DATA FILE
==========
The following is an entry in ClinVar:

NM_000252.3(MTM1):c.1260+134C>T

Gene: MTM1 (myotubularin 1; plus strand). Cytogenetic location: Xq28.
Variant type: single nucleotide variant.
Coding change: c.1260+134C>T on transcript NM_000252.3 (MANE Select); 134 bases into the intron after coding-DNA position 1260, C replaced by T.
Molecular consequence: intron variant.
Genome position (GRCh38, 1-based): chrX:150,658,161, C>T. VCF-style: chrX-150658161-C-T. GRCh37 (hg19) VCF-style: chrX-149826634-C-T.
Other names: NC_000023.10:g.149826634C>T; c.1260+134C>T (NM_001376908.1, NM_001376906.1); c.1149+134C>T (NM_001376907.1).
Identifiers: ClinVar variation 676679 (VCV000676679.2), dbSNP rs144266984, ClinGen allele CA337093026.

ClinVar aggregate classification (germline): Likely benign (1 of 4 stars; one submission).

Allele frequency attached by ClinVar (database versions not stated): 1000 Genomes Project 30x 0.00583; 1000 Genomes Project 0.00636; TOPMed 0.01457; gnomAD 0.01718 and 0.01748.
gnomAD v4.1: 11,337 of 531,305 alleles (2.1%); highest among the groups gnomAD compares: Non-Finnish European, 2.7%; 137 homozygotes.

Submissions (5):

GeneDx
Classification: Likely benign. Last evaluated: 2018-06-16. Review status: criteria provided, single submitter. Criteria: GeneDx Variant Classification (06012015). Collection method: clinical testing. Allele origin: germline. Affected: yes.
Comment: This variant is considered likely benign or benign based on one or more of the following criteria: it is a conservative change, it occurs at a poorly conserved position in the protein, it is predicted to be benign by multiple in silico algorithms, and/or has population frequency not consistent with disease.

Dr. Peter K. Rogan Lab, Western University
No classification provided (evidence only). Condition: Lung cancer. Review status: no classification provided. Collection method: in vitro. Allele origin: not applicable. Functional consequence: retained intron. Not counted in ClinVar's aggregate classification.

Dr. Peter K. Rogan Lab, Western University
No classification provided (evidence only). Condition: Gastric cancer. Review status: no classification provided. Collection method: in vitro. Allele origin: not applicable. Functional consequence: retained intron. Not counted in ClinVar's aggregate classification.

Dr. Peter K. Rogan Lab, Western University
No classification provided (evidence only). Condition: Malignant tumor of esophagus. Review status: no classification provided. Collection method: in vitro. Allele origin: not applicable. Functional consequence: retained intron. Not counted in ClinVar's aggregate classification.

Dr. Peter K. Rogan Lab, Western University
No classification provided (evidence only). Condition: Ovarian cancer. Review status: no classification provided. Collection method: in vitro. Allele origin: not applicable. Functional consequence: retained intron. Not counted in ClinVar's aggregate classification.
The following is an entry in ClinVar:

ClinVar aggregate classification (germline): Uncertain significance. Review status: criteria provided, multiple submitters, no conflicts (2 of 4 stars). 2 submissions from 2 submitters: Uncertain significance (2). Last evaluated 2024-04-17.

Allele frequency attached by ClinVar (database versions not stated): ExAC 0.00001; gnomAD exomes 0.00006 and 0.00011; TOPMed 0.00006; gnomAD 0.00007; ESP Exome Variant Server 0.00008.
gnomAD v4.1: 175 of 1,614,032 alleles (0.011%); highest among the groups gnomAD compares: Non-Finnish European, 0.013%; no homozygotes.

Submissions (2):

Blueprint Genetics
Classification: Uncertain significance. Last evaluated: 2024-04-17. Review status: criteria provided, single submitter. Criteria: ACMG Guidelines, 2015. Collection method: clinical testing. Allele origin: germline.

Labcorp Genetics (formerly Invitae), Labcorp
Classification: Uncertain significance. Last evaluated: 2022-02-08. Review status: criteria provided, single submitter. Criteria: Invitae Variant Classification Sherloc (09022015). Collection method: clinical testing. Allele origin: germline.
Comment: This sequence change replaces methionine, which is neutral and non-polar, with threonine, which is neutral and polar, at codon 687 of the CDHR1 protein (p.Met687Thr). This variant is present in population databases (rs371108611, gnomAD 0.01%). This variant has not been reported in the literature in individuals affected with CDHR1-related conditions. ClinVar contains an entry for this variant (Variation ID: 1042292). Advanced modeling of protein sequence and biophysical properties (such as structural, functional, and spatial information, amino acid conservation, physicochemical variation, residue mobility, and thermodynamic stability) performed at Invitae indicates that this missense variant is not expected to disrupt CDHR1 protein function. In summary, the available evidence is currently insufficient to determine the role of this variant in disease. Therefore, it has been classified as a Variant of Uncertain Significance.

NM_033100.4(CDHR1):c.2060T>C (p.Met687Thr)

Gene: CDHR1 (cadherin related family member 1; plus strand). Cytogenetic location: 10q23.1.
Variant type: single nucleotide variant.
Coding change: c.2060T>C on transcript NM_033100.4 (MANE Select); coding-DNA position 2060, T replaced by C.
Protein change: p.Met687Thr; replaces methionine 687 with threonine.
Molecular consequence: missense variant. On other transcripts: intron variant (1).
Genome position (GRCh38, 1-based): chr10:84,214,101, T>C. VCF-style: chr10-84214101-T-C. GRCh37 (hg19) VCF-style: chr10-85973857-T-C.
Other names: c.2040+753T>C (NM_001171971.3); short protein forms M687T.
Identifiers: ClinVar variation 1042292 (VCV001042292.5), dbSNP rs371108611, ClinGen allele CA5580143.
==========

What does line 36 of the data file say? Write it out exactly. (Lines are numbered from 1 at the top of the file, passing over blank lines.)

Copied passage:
Gene: CDHR1 (cadherin related family member 1; plus strand). Cytogenetic location: 10q23.1.